- Stop treating devs like "employees" and GTFO of their business.

- Spend every last erg purging FRAUD from the AppStore. EVERY. LAST. ERG.

- Leave speech alone. If Chinese users want "Daiyuu Island Defense" and Japanese want "Senkaku Island Defense" it's none of your damned business, 白左 Tim Apple. Oh and BTW they're the same islands.

Tim Apple actually won an award for policing... NOT FRAUD. Yes, the award was for "curation" aka "censorship" from a gathering of his "new friends" in banking (Apple Pay) and "entertainment" (Apple TV). He wouldn't have either of those businesses without making inroads into those industries and having Davos-tier "friends" for guidance, all transient executive hires aside.

https://www.youtube.com/watch?v=3rBUVxcNaTI

This short, very well sourced video is worth your time if you want to understand what happened to Silicon Valley, and who lead the charge for censorship over all else including quality.

There's a method to Tim Apple's hypocrisy. There's also a reason why Apple has no bandwidth to go after FRAUD (oh, and that 30% cut on fraud is great too... for them).

Silly Valley used to prioritize quality and stability of their ASP platforms and speech was STRICTLY OFF THE TABLE prior to 2016 or so. That's when things changed. That's when we all became subjects of Tim Apple's "moral obligation" that is prioritized over what was Apple Quality and "it just works."

And yes, it's a vicious circle: Apple doesn't "allow objectionable apps"... but they let Dark UX fraud slide right through, they don't seem to cooperate with law enforcement that much, so the fraudsters "run free" instead of getting prosecuted in their geos. If Apple was turning over evidence via legal discovery many of these fraudsters wouldn't come back and this includes China.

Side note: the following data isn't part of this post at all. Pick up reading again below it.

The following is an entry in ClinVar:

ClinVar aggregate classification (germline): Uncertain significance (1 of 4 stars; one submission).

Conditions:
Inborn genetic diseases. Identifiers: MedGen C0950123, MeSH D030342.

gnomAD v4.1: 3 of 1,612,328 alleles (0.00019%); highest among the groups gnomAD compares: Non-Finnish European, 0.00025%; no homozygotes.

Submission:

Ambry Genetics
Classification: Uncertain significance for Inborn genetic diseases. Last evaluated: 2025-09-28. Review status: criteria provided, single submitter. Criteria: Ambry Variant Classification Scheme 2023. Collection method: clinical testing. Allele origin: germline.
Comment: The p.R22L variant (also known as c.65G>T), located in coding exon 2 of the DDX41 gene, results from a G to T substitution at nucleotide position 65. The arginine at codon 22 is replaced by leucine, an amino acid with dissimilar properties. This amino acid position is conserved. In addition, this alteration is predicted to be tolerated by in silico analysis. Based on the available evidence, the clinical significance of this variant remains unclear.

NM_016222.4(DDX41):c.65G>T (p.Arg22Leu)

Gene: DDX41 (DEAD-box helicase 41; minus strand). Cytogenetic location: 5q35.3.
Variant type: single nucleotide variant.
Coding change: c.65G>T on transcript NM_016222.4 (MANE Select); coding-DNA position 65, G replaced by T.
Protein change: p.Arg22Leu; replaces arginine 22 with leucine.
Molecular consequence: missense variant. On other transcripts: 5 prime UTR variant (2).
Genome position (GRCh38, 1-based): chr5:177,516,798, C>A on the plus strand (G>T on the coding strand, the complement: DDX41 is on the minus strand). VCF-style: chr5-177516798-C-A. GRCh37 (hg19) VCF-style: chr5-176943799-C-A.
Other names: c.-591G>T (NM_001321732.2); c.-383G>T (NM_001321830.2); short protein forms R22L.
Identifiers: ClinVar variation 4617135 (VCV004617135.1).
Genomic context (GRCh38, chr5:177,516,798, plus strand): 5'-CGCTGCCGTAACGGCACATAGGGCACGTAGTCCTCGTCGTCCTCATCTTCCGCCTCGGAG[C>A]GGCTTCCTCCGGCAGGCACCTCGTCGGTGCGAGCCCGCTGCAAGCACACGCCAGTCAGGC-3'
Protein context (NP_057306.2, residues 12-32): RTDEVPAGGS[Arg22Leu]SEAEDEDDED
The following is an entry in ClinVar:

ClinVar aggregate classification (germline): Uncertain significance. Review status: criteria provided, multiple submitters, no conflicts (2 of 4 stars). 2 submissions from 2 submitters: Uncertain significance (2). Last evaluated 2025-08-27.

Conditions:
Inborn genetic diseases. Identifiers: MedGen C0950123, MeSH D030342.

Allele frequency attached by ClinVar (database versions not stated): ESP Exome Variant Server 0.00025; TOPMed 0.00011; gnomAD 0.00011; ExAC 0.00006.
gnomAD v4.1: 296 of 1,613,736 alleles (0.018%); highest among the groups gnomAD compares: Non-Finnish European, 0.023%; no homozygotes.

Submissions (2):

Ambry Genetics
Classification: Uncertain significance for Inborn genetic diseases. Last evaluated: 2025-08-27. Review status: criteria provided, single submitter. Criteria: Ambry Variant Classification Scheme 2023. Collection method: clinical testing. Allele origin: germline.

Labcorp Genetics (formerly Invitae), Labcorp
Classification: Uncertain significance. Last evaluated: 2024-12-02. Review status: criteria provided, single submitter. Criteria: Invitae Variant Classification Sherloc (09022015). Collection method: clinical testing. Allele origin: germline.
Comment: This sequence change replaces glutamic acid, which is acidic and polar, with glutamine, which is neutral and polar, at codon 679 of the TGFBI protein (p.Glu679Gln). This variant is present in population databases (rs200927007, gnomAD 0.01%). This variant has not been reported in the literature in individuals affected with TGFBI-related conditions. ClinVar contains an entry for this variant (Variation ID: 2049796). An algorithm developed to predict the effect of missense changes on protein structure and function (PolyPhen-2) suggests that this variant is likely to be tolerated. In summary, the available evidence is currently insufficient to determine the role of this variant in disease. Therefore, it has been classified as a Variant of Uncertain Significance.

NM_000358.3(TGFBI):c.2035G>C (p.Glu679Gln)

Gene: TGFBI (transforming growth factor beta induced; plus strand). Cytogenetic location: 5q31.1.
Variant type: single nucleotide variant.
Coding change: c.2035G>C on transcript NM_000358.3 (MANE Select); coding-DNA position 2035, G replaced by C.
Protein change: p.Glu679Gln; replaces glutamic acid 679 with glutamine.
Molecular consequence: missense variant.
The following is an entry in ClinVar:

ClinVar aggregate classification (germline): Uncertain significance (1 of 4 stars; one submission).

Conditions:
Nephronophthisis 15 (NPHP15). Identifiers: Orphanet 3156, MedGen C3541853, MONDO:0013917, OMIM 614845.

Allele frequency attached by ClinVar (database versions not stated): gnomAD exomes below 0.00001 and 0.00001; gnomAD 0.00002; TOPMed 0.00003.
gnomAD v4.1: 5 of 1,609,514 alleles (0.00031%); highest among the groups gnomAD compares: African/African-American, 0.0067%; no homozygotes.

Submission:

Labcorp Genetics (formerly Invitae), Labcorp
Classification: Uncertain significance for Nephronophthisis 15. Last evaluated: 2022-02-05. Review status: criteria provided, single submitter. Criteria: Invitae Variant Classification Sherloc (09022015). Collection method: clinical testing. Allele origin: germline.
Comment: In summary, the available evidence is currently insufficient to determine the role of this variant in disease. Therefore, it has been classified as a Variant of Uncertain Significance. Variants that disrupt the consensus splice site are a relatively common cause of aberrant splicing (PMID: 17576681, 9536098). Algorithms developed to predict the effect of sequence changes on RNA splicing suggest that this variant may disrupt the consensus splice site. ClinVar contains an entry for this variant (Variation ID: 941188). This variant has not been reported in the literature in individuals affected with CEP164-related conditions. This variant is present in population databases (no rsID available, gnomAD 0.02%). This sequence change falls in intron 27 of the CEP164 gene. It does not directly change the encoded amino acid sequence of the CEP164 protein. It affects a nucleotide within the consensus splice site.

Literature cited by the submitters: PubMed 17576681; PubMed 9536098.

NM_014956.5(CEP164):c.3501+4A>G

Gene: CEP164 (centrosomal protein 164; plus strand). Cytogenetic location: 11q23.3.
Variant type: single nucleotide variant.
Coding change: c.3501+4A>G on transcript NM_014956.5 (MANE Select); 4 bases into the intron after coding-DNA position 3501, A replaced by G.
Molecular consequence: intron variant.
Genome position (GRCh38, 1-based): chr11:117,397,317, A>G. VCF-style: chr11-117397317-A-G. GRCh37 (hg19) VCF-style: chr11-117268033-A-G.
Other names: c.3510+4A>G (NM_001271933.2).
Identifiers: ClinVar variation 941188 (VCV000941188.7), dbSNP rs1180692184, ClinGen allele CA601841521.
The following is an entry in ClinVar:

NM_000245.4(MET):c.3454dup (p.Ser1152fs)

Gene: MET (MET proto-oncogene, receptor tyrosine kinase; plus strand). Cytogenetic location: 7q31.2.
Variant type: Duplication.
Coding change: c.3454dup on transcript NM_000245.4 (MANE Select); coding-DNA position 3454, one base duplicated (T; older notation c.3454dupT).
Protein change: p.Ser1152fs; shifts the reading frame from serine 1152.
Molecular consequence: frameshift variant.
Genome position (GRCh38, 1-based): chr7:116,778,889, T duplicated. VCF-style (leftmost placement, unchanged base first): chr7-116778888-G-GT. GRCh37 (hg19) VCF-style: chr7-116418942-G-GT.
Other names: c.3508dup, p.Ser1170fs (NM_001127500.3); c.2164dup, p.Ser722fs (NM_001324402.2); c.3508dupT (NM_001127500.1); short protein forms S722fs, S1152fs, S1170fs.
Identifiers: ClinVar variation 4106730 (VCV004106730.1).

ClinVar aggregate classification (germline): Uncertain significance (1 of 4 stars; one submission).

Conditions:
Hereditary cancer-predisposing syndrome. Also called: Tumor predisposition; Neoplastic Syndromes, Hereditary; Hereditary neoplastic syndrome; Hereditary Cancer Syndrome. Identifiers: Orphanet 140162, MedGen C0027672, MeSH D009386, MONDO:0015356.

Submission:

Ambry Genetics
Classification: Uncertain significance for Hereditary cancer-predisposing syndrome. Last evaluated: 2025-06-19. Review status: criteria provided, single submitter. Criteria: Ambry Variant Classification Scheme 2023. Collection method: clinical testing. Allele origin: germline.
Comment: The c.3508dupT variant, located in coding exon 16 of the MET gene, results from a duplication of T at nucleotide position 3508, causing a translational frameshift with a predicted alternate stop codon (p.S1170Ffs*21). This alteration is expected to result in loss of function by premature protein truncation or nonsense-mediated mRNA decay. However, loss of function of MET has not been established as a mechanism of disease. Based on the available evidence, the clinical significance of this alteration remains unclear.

But the fraudsters come back to the AppStore and do it again. And I'm just gonna say it again, Scott Forestall was ousted for far less and I miss engineering driven, hungry innovative Apple. I have no need for "morally obligated to some NGO over users and developers" Apple.

The various App review insufficiencies come about because the walled garden itself is the wrong paradigm for computing platforms. Decouple app installation from mandatory app review approval, from mandatory app hosting, from mandatory payment processing, aka allow sideloading, and Apple can afford to be more judicious with not allowing certain kinds of apps in the app store. Too bad the author of the linked blog post has already said he prefers the walled garden because Apple is doing an excellent job keeping he and his family safe. Yes, head shaking about face.